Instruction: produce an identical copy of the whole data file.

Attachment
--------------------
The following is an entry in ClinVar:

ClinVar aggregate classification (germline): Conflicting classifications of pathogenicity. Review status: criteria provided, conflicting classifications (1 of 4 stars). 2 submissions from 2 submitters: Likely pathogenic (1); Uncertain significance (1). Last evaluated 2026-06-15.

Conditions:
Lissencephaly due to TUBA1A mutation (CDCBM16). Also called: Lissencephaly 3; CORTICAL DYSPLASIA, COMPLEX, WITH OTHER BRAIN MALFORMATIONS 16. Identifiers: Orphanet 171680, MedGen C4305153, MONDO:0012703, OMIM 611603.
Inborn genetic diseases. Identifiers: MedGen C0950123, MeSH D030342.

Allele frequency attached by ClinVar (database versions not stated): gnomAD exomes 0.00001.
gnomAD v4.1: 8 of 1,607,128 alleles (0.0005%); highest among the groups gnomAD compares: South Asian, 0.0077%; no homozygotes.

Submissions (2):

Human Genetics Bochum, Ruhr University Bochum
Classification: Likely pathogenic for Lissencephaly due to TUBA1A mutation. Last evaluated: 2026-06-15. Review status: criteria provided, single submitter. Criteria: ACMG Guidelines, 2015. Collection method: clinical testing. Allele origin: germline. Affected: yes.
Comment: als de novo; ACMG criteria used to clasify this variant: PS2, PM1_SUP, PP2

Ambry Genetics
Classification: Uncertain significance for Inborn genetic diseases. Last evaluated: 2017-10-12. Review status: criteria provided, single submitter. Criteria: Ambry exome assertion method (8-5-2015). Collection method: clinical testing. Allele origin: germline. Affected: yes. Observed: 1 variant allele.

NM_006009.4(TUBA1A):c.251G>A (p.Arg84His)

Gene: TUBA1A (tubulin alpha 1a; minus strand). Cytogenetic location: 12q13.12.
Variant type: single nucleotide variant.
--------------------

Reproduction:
The following is an entry in ClinVar:

ClinVar aggregate classification (germline): Conflicting classifications of pathogenicity. Review status: criteria provided, conflicting classifications (1 of 4 stars). 2 submissions from 2 submitters: Likely pathogenic (1); Uncertain significance (1). Last evaluated 2026-06-15.

Conditions:
Lissencephaly due to TUBA1A mutation (CDCBM16). Also called: Lissencephaly 3; CORTICAL DYSPLASIA, COMPLEX, WITH OTHER BRAIN MALFORMATIONS 16. Identifiers: Orphanet 171680, MedGen C4305153, MONDO:0012703, OMIM 611603.
Inborn genetic diseases. Identifiers: MedGen C0950123, MeSH D030342.

Allele frequency attached by ClinVar (database versions not stated): gnomAD exomes 0.00001.
gnomAD v4.1: 8 of 1,607,128 alleles (0.0005%); highest among the groups gnomAD compares: South Asian, 0.0077%; no homozygotes.

Submissions (2):

Human Genetics Bochum, Ruhr University Bochum
Classification: Likely pathogenic for Lissencephaly due to TUBA1A mutation. Last evaluated: 2026-06-15. Review status: criteria provided, single submitter. Criteria: ACMG Guidelines, 2015. Collection method: clinical testing. Allele origin: germline. Affected: yes.
Comment: als de novo; ACMG criteria used to clasify this variant: PS2, PM1_SUP, PP2

Ambry Genetics
Classification: Uncertain significance for Inborn genetic diseases. Last evaluated: 2017-10-12. Review status: criteria provided, single submitter. Criteria: Ambry exome assertion method (8-5-2015). Collection method: clinical testing. Allele origin: germline. Affected: yes. Observed: 1 variant allele.

NM_006009.4(TUBA1A):c.251G>A (p.Arg84His)

Gene: TUBA1A (tubulin alpha 1a; minus strand). Cytogenetic location: 12q13.12.
Variant type: single nucleotide variant.